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Shunt revision

There is elevated risk of shunt infection associated with shunt revisions observed in clinical practice. To reduce risk of infection risk, further work should optimize revision procedures 1).

see Preventable Shunt Revision Rate.

The decision to admit a shunt-treated patient from the emergency department for symptoms related to idiopathic intracranial hypertension (IIH) is challenging. Knowledge of factors associated with the need for admission and/or shunt revision is required. In a study, factors such as male sex, younger age at presentation, lower number of prior emergency department visits, and performance of a diagnostic LP were independent predictors of admission. In addition, papilledema was strongly predictive of the need for shunt revision, highlighting the importance of an ophthalmological examination for shunt-treated adults with IIH who present to the emergency department 2).

Simon TD, Butler J, Whitlock KB, Browd SR, Holubkov R, Kestle JR, Kulkarni AV, Langley M, Limbrick DD Jr, Mayer-Hamblett N, Tamber M, Wellons JC 3rd, Whitehead WE, Riva-Cambrin J; Hydrocephalus Clinical Research Network. Risk Factors for First Cerebrospinal Fluid Shunt Infection: Findings from a Multi-Center Prospective Cohort Study. J Pediatr. 2014 Mar 21. pii: S0022-3476(14)00114-0. doi: 10.1016/j.jpeds.2014.02.013. [Epub ahead of print] PubMed PMID: 24661340.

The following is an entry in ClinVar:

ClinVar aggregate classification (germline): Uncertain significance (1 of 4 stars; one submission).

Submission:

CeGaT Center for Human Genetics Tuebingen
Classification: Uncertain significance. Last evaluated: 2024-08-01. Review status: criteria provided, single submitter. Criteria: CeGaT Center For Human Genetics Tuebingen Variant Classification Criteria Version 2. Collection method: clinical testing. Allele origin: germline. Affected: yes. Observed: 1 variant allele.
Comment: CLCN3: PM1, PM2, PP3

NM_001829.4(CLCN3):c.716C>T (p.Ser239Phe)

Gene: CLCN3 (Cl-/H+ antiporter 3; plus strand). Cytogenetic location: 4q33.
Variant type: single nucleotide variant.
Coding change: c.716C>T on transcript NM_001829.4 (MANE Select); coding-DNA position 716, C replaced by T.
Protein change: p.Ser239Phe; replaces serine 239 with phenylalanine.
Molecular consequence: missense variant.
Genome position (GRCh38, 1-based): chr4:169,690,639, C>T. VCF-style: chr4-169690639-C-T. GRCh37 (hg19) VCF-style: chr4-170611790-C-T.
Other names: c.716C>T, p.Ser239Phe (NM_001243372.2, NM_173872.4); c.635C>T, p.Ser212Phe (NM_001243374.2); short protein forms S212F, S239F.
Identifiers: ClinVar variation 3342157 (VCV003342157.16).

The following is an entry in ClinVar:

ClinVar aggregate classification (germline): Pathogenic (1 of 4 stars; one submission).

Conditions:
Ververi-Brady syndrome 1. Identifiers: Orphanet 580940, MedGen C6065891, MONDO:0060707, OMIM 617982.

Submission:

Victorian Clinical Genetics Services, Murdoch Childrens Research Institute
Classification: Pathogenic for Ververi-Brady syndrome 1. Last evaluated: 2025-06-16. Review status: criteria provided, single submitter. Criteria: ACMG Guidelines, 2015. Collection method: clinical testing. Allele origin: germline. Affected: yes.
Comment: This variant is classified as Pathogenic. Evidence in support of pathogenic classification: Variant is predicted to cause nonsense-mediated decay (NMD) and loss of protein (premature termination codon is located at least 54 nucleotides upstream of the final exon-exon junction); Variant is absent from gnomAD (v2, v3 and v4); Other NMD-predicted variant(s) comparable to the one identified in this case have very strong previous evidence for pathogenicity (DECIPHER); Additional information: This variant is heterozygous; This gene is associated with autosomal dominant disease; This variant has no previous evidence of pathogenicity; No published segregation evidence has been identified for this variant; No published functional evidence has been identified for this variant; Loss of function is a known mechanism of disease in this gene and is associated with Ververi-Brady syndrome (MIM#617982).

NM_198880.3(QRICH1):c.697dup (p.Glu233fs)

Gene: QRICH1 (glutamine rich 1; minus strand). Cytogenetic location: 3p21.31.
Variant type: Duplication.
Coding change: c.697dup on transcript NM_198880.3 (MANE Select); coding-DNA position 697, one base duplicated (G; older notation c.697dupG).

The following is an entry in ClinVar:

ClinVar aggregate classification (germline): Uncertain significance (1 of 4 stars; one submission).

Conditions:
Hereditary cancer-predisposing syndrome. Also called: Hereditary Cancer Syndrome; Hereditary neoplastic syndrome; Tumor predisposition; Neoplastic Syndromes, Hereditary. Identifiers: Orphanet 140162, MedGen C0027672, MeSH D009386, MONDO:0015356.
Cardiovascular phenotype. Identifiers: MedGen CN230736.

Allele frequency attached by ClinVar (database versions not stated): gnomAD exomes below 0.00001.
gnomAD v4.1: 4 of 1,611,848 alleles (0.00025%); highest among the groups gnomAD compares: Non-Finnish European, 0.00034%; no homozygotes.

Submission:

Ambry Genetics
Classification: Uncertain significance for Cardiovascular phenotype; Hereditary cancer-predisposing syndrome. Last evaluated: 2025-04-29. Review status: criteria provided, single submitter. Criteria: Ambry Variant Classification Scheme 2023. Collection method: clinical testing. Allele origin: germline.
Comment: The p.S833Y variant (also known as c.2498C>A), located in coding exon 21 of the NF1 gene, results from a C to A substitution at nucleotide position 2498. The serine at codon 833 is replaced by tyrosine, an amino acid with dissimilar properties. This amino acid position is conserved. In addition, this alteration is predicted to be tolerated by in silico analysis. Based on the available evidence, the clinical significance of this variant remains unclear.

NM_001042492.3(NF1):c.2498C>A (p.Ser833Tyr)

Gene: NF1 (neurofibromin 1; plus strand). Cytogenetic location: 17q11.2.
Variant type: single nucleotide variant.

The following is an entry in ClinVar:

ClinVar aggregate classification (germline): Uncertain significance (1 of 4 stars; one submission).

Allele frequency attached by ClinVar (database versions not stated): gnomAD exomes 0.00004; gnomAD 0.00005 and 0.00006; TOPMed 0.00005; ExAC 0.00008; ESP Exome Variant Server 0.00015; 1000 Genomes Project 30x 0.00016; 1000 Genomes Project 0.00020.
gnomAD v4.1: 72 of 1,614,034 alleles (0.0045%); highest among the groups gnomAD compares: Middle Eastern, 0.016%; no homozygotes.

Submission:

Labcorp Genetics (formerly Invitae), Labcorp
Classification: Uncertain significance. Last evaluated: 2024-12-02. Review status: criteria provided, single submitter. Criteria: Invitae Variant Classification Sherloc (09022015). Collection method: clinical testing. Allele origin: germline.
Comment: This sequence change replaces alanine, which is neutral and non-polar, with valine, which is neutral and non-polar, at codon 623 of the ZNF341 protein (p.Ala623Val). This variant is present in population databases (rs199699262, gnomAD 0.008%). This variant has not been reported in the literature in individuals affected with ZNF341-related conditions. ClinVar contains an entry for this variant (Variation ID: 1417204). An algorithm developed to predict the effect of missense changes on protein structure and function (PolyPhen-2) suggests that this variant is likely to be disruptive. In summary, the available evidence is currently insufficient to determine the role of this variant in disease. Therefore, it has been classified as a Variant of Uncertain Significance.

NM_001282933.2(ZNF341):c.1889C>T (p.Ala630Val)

Sankey EW, Elder BD, Liu A, Carson KA, Goodwin CR, Jusué-Torres I, Rigamonti D. Predictors of admission and shunt revision during emergency department visits for shunt-treated adult patients with idiopathic intracranial hypertension. J Neurosurg. 2017 Aug;127(2):233-239. doi: 10.3171/2016.5.JNS151303. Epub 2016 Sep 23. PubMed PMID: 27662535.
shunt_revision.txt · Last modified: 2017/08/07 13:01 by administrador